Speed. And more speed.

It is what corporate treasurers want most from their banks these days, including faster account opening, quicker transaction settlement and more timely access to information, according to attendees of an international banking conference this week.

But technology hurdles make this wish list hard to deliver.

"The problem today is the [account] onboarding process is very complex," Falk Rieker, global industry business unit head for banking at SAP, said in an interview at the Sibos conference in Boston. "I was just in a roundtable discussion, and one guy was saying it takes three to six months to onboard a corporate customer. Another said, 'How did you get it down to six months?' "

Many banks still have manual processes and proprietary software that are beneficial in the short run because they make it harder for customers to switch banks. But Rieker says banks are trying for more standardization, realizing that their current situation is unsustainable.

"If you want to ramp up more than one corporation every six months, you need another model," he pointed out. Corporate clients would like standards that allow them to work with more than one bank. This is especially true for companies that are active in several countries because they need multiple banks to handle cross-border payments.

The need for speedier account opening is one of the drivers behind a four-year project at Bank of America to streamline its corporate treasury technology.

"Onboarding is very intimate," said Bill Pappas, who is the chief information officer for global wholesale banking at the Charlotte, N.C., bank. "It's all about the client experience — the first line of defense after you've bought a treasury product is the onboarding process. For us it's revenue; we need to bring them in as fast as we can."

Clients want to be able to provide information for the account opening in its current format, rather than having to reconfigure their files. Pappas declined to say how long the typical setup process takes at the bank, saying that it varies by product and geography.

The Push for Faster Payments

Corporate clients want to see their balances in "real time," said Alastair Brown, who is head of e-channels for Royal Bank of Scotland's global transaction services unit. (He was until very recently the CIO for international banking at RBS.) "But during the global business day, what does it mean to be real-time when you have batches [of transactions] running in different countries? I think those are questions we haven't understood."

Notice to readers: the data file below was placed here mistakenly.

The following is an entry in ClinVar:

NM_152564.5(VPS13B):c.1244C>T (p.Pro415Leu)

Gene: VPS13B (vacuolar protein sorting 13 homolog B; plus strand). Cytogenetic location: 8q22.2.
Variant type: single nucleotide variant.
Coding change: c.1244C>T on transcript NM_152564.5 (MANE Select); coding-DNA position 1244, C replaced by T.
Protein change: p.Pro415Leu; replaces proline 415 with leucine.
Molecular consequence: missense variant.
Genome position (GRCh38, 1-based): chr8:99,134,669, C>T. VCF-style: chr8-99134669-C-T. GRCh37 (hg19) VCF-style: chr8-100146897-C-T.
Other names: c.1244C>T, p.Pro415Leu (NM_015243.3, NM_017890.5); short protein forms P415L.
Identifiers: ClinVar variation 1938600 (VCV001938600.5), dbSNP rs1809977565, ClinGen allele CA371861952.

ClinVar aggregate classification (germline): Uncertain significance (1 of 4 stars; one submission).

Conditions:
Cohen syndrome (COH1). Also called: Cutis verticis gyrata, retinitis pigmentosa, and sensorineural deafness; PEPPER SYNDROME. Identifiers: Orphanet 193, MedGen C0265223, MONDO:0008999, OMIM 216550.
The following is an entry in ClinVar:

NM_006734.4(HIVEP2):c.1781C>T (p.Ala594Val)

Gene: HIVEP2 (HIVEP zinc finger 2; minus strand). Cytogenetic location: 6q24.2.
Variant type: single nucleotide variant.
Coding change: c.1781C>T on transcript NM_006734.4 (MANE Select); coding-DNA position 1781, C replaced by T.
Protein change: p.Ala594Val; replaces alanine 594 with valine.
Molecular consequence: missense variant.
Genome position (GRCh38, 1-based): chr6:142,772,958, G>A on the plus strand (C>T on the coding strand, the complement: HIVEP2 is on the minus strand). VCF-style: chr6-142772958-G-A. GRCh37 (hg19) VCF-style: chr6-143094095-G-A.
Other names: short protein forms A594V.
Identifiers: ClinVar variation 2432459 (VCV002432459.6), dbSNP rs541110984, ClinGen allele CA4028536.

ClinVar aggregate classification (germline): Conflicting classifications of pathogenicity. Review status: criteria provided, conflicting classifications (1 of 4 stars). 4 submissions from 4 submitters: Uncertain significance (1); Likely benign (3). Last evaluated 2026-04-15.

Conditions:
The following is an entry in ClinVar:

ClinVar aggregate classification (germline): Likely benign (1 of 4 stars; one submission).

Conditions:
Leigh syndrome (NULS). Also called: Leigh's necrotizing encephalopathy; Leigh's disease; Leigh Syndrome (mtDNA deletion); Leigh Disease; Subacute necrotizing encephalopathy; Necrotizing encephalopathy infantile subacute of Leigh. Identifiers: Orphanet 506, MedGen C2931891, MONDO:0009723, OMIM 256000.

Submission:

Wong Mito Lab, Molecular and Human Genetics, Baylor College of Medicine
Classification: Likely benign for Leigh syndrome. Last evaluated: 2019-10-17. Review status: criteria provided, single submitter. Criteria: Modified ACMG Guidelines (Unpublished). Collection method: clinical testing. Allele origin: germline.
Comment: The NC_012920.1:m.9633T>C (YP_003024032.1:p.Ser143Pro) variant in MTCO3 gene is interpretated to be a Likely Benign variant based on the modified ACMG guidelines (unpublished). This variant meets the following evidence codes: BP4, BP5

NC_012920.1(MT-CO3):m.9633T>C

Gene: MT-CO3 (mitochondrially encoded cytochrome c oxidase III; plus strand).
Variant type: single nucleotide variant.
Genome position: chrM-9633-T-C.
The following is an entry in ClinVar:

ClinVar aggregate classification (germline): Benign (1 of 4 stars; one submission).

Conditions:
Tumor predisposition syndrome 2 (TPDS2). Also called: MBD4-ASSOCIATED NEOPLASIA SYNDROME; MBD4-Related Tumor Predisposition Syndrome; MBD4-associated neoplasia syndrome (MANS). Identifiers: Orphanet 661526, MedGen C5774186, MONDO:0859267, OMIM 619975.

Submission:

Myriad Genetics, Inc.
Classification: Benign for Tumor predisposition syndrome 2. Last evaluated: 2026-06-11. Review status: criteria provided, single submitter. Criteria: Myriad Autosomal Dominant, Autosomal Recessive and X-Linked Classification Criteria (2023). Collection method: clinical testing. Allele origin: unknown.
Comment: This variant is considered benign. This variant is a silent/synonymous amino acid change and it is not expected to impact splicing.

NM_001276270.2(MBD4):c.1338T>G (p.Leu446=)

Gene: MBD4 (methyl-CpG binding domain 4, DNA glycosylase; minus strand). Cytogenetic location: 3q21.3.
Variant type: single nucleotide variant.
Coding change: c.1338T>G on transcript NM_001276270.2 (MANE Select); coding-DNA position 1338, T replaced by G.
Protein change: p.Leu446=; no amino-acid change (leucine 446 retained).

He also believes real-time settlement will be the key to helping treasurers unlock the value in "the exhaust trail of data they're collecting," he said.

"I think there's value to be had to analyzing what you're doing. Not being real-time will become an issue," he said.

Rieker believes strongly that U.S. banks need to move to real-time payments.

"If you want to stay in business and scale your business, you need a real-time system rather than a batch-oriented system from the '80s," he said. He has a vested interest in this point of view — SAP offers a real-time product called Payment Engine that is used by Deutsche Bank and others.

"I would like to see a world-leading country like the U.S. get to the point where real-time payments are less exotic," Rieker said.

Craig Ramsey, who is solutions lead at ACI, is from the U.K., which has already gone through a "faster payments" initiative.

Asked about faster payments initiatives in the U.S., he says: "What are you waiting for? Just do it." Ramsey was scheduled to give a speech on Thursday at Sibos entitled, "Oh No, I've Implemented a Batch System in a Real-Time World."

"I came up with the title and [conference host] Swift loved it," he said.

Part of the impetus behind faster corporate payments, Ramsey said, is the fact that "the 19- to 22-year-olds who expect everything immediately are tomorrow's treasurers. Twenty years ago you'd get cool new technology at work. Now, it's the other way around: you go to work and you downgrade your expectations."

Faster payments have changed the way people think about money in the U.K., too, he said. People expect funds such as expense reimbursements to be available immediately.

Legacy System Problems

A major holdup has been the fact that it is costly and time-consuming for banks to modernize their legacy systems to accommodate real-time transactions.

Indeed, the biggest cost in the U.K. of going to faster payments was core-banking upgrades; British banks spent about $1.8 billion on such projects, according to Ramsey. "Big core upgrades are scary for any bank because they're the heart of the bank," Ramsey said. "You can't change those easily."

"When you look at the infrastructure needed to go to real-time, it's significant," Pappas said. And the transaction fees banks charge their corporate clients are too small to make up for the added expense.

But while it is hard for individual banks to make a business case, they might do better if they combined forces, said Robert Flynn, managing director at Accenture.

"The question is: could the industry collectively make a business case?" he said.

The Fed's faster payments initiative is a start, he pointed out. But even the Fed acknowledges that for banks the payment system upgrades will be breakeven at best, he said.

"A lot of people would say there's latent demand in the model: if you build it they will come," Flynn said. "But with a large financial institution, that doesn't fly. You run an organization based on business case and business drivers."

However, Pappas also acknowledged the inevitability of real-time payments. "I don't think it's something we'll be able to avoid forever," he said.